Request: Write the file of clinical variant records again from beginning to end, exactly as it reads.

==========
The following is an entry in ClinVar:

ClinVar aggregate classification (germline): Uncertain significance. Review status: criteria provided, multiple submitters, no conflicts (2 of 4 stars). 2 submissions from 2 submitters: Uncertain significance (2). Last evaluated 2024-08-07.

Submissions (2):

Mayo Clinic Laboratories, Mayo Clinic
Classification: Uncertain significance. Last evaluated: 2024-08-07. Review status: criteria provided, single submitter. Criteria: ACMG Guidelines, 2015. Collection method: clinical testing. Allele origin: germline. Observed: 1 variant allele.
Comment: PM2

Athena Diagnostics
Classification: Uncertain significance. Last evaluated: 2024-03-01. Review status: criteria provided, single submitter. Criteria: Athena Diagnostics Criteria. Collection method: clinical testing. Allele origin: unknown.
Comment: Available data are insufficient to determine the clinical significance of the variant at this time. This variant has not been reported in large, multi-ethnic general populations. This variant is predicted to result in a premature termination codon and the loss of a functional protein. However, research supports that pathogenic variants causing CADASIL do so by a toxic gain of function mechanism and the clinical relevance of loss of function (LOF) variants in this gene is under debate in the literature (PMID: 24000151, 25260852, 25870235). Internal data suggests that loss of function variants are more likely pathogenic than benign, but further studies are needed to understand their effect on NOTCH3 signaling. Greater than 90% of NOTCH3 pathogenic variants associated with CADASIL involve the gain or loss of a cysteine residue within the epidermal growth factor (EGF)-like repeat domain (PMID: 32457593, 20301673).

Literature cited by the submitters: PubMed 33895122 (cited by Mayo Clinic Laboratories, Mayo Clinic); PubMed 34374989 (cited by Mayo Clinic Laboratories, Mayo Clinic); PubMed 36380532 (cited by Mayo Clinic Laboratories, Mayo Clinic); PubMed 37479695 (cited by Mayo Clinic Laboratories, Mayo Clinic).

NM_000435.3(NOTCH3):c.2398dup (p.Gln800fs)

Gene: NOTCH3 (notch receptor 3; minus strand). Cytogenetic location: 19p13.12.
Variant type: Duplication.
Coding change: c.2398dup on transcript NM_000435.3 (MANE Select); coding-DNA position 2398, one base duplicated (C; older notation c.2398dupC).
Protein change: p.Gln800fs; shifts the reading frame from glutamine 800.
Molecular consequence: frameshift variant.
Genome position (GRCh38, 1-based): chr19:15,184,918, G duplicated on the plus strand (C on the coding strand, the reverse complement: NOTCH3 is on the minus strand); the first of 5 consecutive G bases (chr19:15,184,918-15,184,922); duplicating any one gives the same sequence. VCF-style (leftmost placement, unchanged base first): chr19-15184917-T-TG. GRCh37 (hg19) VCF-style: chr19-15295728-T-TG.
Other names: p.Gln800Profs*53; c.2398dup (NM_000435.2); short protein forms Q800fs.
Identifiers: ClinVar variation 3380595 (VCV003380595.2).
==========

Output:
The following is an entry in ClinVar:

ClinVar aggregate classification (germline): Uncertain significance. Review status: criteria provided, multiple submitters, no conflicts (2 of 4 stars). 2 submissions from 2 submitters: Uncertain significance (2). Last evaluated 2024-08-07.

Submissions (2):

Mayo Clinic Laboratories, Mayo Clinic
Classification: Uncertain significance. Last evaluated: 2024-08-07. Review status: criteria provided, single submitter. Criteria: ACMG Guidelines, 2015. Collection method: clinical testing. Allele origin: germline. Observed: 1 variant allele.
Comment: PM2

Athena Diagnostics
Classification: Uncertain significance. Last evaluated: 2024-03-01. Review status: criteria provided, single submitter. Criteria: Athena Diagnostics Criteria. Collection method: clinical testing. Allele origin: unknown.
Comment: Available data are insufficient to determine the clinical significance of the variant at this time. This variant has not been reported in large, multi-ethnic general populations. This variant is predicted to result in a premature termination codon and the loss of a functional protein. However, research supports that pathogenic variants causing CADASIL do so by a toxic gain of function mechanism and the clinical relevance of loss of function (LOF) variants in this gene is under debate in the literature (PMID: 24000151, 25260852, 25870235). Internal data suggests that loss of function variants are more likely pathogenic than benign, but further studies are needed to understand their effect on NOTCH3 signaling. Greater than 90% of NOTCH3 pathogenic variants associated with CADASIL involve the gain or loss of a cysteine residue within the epidermal growth factor (EGF)-like repeat domain (PMID: 32457593, 20301673).

Literature cited by the submitters: PubMed 33895122 (cited by Mayo Clinic Laboratories, Mayo Clinic); PubMed 34374989 (cited by Mayo Clinic Laboratories, Mayo Clinic); PubMed 36380532 (cited by Mayo Clinic Laboratories, Mayo Clinic); PubMed 37479695 (cited by Mayo Clinic Laboratories, Mayo Clinic).

NM_000435.3(NOTCH3):c.2398dup (p.Gln800fs)

Gene: NOTCH3 (notch receptor 3; minus strand). Cytogenetic location: 19p13.12.
Variant type: Duplication.
Coding change: c.2398dup on transcript NM_000435.3 (MANE Select); coding-DNA position 2398, one base duplicated (C; older notation c.2398dupC).
Protein change: p.Gln800fs; shifts the reading frame from glutamine 800.
Molecular consequence: frameshift variant.
Genome position (GRCh38, 1-based): chr19:15,184,918, G duplicated on the plus strand (C on the coding strand, the reverse complement: NOTCH3 is on the minus strand); the first of 5 consecutive G bases (chr19:15,184,918-15,184,922); duplicating any one gives the same sequence. VCF-style (leftmost placement, unchanged base first): chr19-15184917-T-TG. GRCh37 (hg19) VCF-style: chr19-15295728-T-TG.
Other names: p.Gln800Profs*53; c.2398dup (NM_000435.2); short protein forms Q800fs.
Identifiers: ClinVar variation 3380595 (VCV003380595.2).